3. Maggie Clifford. March 22, 2023 at 8:13 pm #

    SWs are not paid enough.

  4. Mark March 22, 2023 at 10:01 pm #

    Absolutely. SWE and any other cherry picked Chief are only there to serve the Government who have no understanding of Social Work other than a useful object to blame and humiliate. Those who can do. Those who can’t become Chiefs and Regulators. At last Ofsted is facing the fire. SWE next one hopes.

  5. Christian Kerr March 23, 2023 at 9:05 am #

    The fact that two police officers – who are ‘protected’ under the Assaults on Emergency Workers Act – were also injured in the attack, alongside growing evidence that harsher punishments for attacks on emergency workers do nothing to prevent such attacks, puts lie to the notion that including social workers in that legislation will make them safer. It will not. What will is better living conditions and an end to hostile policies aimed that make the lives of people social workers support increasingly unbearable, alongside better working conditions, including better support and protection from employers. Both require concerted action from government. That this is not forthcoming should not be taken as justification further punish people in already distressed and vulnerable situations.

    The issue is bound up with sensitivity and concern about how government and, as is perceived, society do not value social work enough. If the true aim of advocating enhanced sentences for people who assault social workers is to raise the value and visibility of the profession – for surely no-one could reasonably argue it would make social workers safer, indeed it could have the opposite effect (see below) – then there will be a high price to pay in the disproportionate impact it will have on people who are distressed, disempowered and in already vulnerable situations.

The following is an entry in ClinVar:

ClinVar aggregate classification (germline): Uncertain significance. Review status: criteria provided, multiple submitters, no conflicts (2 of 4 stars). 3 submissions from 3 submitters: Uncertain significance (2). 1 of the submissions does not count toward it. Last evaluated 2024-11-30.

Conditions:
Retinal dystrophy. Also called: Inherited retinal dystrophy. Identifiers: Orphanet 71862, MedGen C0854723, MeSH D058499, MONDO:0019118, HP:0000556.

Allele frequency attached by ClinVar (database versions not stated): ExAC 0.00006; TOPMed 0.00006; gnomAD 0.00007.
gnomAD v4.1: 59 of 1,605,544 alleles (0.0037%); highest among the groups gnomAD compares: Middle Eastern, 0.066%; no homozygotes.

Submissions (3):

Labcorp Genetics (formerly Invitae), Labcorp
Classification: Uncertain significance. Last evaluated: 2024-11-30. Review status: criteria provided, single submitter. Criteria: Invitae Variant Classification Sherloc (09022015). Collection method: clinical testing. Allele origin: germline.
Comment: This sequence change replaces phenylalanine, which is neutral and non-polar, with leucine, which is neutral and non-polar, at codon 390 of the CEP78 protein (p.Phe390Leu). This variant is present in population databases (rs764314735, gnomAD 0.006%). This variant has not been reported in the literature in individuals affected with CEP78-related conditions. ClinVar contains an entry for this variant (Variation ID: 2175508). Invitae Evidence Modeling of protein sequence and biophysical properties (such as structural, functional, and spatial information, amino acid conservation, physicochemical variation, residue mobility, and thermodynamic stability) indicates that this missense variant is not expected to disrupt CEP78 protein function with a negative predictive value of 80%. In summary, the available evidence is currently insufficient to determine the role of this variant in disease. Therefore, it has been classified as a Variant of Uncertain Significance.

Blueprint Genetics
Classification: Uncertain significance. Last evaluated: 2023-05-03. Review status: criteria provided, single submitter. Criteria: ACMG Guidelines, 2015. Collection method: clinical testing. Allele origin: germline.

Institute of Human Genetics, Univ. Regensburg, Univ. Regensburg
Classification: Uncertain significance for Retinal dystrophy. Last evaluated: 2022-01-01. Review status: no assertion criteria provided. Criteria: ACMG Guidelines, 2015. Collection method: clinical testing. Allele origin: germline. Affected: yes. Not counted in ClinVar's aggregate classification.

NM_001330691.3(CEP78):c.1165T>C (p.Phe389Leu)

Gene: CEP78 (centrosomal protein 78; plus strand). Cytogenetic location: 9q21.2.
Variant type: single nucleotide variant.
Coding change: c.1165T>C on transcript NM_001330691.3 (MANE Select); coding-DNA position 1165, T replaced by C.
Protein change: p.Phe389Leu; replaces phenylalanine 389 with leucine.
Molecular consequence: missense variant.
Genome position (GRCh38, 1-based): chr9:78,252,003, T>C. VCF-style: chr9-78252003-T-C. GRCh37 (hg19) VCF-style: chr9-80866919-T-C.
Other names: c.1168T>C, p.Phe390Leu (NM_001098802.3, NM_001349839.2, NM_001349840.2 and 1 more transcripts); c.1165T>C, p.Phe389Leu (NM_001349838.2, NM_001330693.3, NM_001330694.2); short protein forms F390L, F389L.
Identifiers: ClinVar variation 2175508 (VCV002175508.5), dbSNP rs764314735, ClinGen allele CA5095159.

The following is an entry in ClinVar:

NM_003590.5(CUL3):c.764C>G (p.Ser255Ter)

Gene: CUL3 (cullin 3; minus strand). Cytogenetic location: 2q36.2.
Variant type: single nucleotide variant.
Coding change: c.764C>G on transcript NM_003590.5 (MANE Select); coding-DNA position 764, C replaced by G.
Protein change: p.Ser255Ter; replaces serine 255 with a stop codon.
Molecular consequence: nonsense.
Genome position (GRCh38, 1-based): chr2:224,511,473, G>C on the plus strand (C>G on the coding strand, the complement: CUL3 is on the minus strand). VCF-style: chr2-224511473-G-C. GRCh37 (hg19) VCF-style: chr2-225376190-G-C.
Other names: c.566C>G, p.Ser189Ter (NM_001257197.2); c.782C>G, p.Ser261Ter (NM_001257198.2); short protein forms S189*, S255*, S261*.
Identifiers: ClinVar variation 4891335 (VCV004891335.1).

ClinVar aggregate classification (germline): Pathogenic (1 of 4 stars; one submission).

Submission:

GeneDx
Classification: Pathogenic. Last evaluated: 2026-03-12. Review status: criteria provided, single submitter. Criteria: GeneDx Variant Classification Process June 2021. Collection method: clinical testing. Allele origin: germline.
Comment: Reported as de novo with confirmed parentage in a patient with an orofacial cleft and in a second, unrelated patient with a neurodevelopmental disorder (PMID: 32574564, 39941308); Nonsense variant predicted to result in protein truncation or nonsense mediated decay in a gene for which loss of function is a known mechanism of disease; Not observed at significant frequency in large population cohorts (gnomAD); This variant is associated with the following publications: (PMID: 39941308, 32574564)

This is why I and others canpaigned against the inclusion of social workers in the Assaults on Emergency Workers Act, and I will continue to advocate that position. For more detailed argument see:

  6. Hazel brown Strachan March 23, 2023 at 9:46 am #

    By the lack of responses , confirms that we are our own worst enemy.To use the current in vogue social work term , we’ ve normalised the apparent risks of lone working.The main reason we are not attacked more often is I believe that the vast majority fear losing their children, so comply (assumptions and veiled compliance come to mind).when was the last time you saw a lone Police officer. Absolutely sickening

    • dk March 23, 2023 at 2:02 pm #

      The main reason social workers are not attacked more often is that the overwhelming majority of people they come into contact with have no desire to hurt them. I think the argument for better protections, of many different forms and natures, for social workers can be made without pathologizing often vulnerable parents.

  7. Social Worker March 24, 2023 at 2:50 pm #

    It’s really difficult to reconcile a position we take as a profession, that we understand structural oppression, discrimination, stigma and alienation, if at the same time the profession clamours for added protection from the people we purport to have empathy and understanding with. That isn’t to justify attacks on a social workers under any circumstances. However of all the professions involved in supporting people, we are highly educated to understand fear, frustration and the mental distress experienced by people in acutely emotional and stressful situations that may impact on their liberty and the welfare of those around them. The rise in assaults, verbal aggression and all forms of violence is increasing across the country as people continue to experience pernicious attacks on social welfare and services aimed at supporting and protecting them. The blame is at a political level.